What Does Art Do—(Anyway?)…Anyway?

As the great actress, and intellegent beauty, Gene Tierney said to me, “It finally comes to just wanting to be useful.”*

The image above, came to me while watching some music video. It flashed on my screen and I was able to capture it. Sorry, I can’t find the source to give attribution, but this is the way of the world of NOW, this is clearly an artifact of our time and place. It points to my wondering if Art is a storehouse of memory, memory of a certain order? The memory of states of mind? The dances we make, to remind us of somatic memory. Architectures we build to expand the sense of the body into gigantic proportions, into spirit itself. (Been to Chartres Cathedral lately? Just thinking of that space can lift the spirit). Look at a painting or sculpture you don’t quite “get” and watch it unfold into a treasure map leading to “X marks the spot“, and a chest full of gold doubloons is yours. Curiosity takes us everywhere and maybe that’s the key. Mammals and birds are curious critters, dogs sniff, cats prowl. We saw, just yesterday, up the hill, a Blue Jay and a Grey Squirrel tussle over an acorn. What did the Jay want with an acorn? They don’t eat acorns, or build nests with acorns. The anthropomorphic take says, the Jay just wanted to see. “what is that fascination squirrels have for acorns”. Who knows? But, MY curiosity was notched up seeing that, and it lives on as a picture in my mind…describing…something…picture-ing the world is something artists do, wether it is depicting the visual world of eye+brain (or the sound+world of music, or the taste+smell world of intentional cooking, or the body+space world of the dance, etc.)—then, there is an internal sense in our bodies as we experience the smorasbord of life.

Our Art Mind Park project is centered on cherishing this two-way street. For example, our sculpture called The Shrine of Amaterasu: The Kundalini Elevator is of basically of two parts, (plus the many constituent parts) but you can see it as a dialogue of the inner and outer experience. This dialogue is called Philosophy (as we have said earlier). Here’s a piece from 1984.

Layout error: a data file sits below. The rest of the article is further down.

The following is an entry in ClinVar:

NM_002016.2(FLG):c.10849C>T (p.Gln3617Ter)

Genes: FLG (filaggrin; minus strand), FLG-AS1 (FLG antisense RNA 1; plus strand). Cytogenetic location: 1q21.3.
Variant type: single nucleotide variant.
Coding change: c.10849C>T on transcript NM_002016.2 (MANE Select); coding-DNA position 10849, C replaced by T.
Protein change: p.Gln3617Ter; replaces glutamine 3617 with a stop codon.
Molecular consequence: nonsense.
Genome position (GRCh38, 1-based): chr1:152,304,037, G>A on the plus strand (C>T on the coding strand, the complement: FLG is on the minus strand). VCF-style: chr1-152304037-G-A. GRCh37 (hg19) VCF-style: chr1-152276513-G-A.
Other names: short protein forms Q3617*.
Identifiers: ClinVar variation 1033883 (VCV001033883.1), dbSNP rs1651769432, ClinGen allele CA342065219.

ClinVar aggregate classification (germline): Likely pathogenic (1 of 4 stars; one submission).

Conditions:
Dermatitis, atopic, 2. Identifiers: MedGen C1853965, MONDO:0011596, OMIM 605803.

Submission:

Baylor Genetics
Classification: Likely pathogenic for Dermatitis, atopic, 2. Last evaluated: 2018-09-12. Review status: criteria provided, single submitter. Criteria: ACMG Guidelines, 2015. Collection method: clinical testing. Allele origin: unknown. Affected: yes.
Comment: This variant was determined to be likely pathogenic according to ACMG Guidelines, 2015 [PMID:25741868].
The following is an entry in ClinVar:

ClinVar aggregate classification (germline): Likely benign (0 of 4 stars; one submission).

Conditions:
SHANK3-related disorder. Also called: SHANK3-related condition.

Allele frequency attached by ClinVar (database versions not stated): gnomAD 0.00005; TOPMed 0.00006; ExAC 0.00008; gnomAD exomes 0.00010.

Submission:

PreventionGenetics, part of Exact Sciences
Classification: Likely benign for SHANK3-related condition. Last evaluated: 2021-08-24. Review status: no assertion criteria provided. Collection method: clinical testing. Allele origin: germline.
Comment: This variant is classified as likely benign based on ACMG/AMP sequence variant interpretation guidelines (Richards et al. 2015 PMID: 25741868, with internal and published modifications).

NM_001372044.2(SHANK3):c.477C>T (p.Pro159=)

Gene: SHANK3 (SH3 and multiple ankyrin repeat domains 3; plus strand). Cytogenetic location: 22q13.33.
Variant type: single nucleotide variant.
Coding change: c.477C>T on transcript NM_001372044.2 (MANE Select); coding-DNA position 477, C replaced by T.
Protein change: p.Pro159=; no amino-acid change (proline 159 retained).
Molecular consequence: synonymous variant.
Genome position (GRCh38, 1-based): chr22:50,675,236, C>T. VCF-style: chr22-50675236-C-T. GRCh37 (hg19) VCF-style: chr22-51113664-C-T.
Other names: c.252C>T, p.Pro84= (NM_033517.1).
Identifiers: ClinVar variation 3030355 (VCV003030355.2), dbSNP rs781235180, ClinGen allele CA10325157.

Philosophy, watercolor, pencil, faux-finish on masonite, 48″x 37″ 1984

The outer supporting structure of the “Shrine” is in homage to the #1 Shinto shrine in Japan, Ise Jingu. That shrine is ritually torn down and rebuilt every 20 years, and has been for 1050 years. Some serious devotion—hard to imagine in this flash! age. The year would be 960, back to the birth year of Abu Nasr Mansur, the Persian mathematician who gave us Trigonometry (just sayin’). Japanese culture is based on these long lines of dedication, if you ask me. Did you? Anyway, I like the look of that structure, which is based on the traditional rice barn of Japan. At the shrine environs they plant a field of rice to honor the sun goddess, Amateratsu, the diety they are propitiating. This is a very practical-pointer work of art, meaning the sun-goddess brings us food; hence the rice-barn, and rice field. It helps us focus on the long-term interest we have in the science of metabolism. The Cliff-note version of this piece IS metabolism, at least, thinking about the stunning fact of metabolism—the transfer of sunlight into useable energy for the body. As food, metabolized substance, is the dancing ground of being alive. This is the outer world of physiology, how our bodies take Amateratsu’s gifts and make phenomenological life possible.

My wheat “field” next to the outer structure of the shrine. 4 feet square

It was my early fascination with the loops and swags inside the bodies of the creatures I dissected as a biology student, the bones and neural wireing, skin! for pity sakes. All that brought us to make this sculpture. So, the outer structure of this sculpture is clear in its intent. Any confusions may be raised with the Committee.

The Committee Would Like to Discuss Metabolism, watercolor, monoprint, home-grown corn 38″ x 42″